The crisis of biodiversity loss needs strong action. Environmentalists argue that action to stop biodiversity loss cannot be separated from the main causes of that loss. Because of that they are calling on the environment ministers to mainstream the protection of biodiversity in the reformed Common Agricultural Policy (CAP) and the EU Budget – the Multi-Annual Financial Framework (MFF). The environment council also have an opportunity to help set the agenda at the upcoming UN Conference of the Parties (COP 14) under the Convention on the Biological Diversity (CBD). This meeting will lay the groundwork for a New Global Deal for Nature to be agreed in 2020, environmentalists want Europe to play a leadership role in its development.

The specific asks are:

  • Play a leadership role both in COP 14 and in developing a New Global Deal for Nature to be agreed at the CBD COP 15 in 2020, including establishing a mechanism to ensure that the voluntary national commitments add up and are sufficient to reach the overall targets and address the pressures on biodiversity;
  • Mainstream biodiversity into the current proposal for a reformed Common Agricultural Policy (CAP) and the EU budget proposal – the Multi-Annual Financial Framework (MFF) – phasing out incentives harmful to biodiversity and developing positive incentives for its conservation and sustainable use, in particular to tackle the dramatic decline in pollinators, restoration needs of degraded ecosystems, and management needs for protected areas;
  • Lead by example in mobilising resources for biodiversity in the EU budget post 2020 by increasing the LIFE funding instrument to at least 1% of the overall EU Budget and securing 15 billion Euro annually for biodiversity and ecosystems in the Common Agricultural Policy. In addition, 10% of the Multi-Annual Financial Framework should be earmarked for biodiversity; this would be in addition to climate change earmarking already proposed by the European Commission.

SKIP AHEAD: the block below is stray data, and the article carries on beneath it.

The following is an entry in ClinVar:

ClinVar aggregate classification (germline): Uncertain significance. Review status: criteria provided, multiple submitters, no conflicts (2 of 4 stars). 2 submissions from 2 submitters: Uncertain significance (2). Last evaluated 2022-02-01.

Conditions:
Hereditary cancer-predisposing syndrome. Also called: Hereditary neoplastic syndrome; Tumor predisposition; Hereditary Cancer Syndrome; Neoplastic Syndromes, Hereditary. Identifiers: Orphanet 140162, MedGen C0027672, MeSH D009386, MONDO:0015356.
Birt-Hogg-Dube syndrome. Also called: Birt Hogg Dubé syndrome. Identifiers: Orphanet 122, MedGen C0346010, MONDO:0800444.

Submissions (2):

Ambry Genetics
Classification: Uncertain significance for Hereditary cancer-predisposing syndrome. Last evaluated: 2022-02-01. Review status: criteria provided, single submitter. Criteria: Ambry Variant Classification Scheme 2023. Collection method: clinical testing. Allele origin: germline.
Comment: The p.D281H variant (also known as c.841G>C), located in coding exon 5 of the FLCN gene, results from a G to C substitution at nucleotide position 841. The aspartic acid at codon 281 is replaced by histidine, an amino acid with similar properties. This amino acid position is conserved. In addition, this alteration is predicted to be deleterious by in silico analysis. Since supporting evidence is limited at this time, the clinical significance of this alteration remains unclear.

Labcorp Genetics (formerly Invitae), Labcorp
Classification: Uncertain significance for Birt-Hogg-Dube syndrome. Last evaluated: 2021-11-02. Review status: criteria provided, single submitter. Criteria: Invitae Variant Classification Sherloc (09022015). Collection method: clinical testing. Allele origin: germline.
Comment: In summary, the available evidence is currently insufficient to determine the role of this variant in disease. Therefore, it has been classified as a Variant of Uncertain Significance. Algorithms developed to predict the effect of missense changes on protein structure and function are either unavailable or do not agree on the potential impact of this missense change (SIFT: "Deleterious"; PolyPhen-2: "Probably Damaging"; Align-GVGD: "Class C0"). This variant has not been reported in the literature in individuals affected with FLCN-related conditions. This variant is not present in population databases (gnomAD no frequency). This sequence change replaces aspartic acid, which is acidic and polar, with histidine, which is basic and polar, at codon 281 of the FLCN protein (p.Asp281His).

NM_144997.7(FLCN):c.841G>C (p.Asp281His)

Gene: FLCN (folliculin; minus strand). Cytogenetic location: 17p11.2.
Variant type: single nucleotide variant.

4. Act to reduce pollution from single-use plastics and fishing gear

The EEB and the Rethink Plastic Alliance are calling on the environment ministers to support strong measures by the European Commission to cut plastic waste in particular food containers, cups and bottles and composite plastic-lined products.

The specific asks are:

  • Ensure that the reduction and reuse of products and packaging comes first, including by setting reduction targets for food containers, cups and bottles, and that composite and plastic-lined prod-ucts are not exempted;
  • Include the extension of items subject to market restrictions – to include polystyrene food and beverage containers, very lightweight plastic carrier bags and oxodegradable plastics;
  • Support strong Extended Producer Responsibility (EPR) schemes for single-use plastics that include coverage of clean-up and waste management costs;
  • Support measures that will ensure higher separate collection of plastic waste such as collection tar-gets, reuse and recycling targets, deposit-refund schemes and minimum recycled content for beverage containers, and improved marking and product requirements.

These points were contained in a letter to Environment Ministers of EU Member States as well as the European Commissioners who sit on the EU Environment Council. The council will meet next Tuesday October 9.